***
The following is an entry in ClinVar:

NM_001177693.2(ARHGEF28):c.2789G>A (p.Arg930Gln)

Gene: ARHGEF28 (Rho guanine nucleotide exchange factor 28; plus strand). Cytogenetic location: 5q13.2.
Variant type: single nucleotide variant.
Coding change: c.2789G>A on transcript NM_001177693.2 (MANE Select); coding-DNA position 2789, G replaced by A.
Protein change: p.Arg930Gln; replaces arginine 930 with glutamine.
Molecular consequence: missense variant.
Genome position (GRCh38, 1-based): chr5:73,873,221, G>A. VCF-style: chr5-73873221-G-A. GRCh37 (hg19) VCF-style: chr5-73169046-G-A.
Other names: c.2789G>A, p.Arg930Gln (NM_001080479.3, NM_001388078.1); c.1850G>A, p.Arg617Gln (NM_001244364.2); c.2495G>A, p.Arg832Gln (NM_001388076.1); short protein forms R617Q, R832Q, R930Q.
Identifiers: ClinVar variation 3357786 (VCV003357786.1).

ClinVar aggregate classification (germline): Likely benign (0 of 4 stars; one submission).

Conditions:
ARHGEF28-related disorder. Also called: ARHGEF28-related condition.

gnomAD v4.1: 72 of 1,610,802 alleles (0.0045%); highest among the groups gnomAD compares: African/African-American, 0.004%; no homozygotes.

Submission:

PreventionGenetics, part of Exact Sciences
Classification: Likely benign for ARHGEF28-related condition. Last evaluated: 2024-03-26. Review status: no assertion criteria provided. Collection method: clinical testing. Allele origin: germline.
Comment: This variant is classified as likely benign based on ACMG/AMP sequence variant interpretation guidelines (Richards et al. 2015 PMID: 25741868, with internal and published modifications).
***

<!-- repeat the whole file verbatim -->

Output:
The following is an entry in ClinVar:

NM_001177693.2(ARHGEF28):c.2789G>A (p.Arg930Gln)

Gene: ARHGEF28 (Rho guanine nucleotide exchange factor 28; plus strand). Cytogenetic location: 5q13.2.
Variant type: single nucleotide variant.
Coding change: c.2789G>A on transcript NM_001177693.2 (MANE Select); coding-DNA position 2789, G replaced by A.
Protein change: p.Arg930Gln; replaces arginine 930 with glutamine.
Molecular consequence: missense variant.
Genome position (GRCh38, 1-based): chr5:73,873,221, G>A. VCF-style: chr5-73873221-G-A. GRCh37 (hg19) VCF-style: chr5-73169046-G-A.
Other names: c.2789G>A, p.Arg930Gln (NM_001080479.3, NM_001388078.1); c.1850G>A, p.Arg617Gln (NM_001244364.2); c.2495G>A, p.Arg832Gln (NM_001388076.1); short protein forms R617Q, R832Q, R930Q.
Identifiers: ClinVar variation 3357786 (VCV003357786.1).

ClinVar aggregate classification (germline): Likely benign (0 of 4 stars; one submission).

Conditions:
ARHGEF28-related disorder. Also called: ARHGEF28-related condition.

gnomAD v4.1: 72 of 1,610,802 alleles (0.0045%); highest among the groups gnomAD compares: African/African-American, 0.004%; no homozygotes.

Submission:

PreventionGenetics, part of Exact Sciences
Classification: Likely benign for ARHGEF28-related condition. Last evaluated: 2024-03-26. Review status: no assertion criteria provided. Collection method: clinical testing. Allele origin: germline.
Comment: This variant is classified as likely benign based on ACMG/AMP sequence variant interpretation guidelines (Richards et al. 2015 PMID: 25741868, with internal and published modifications).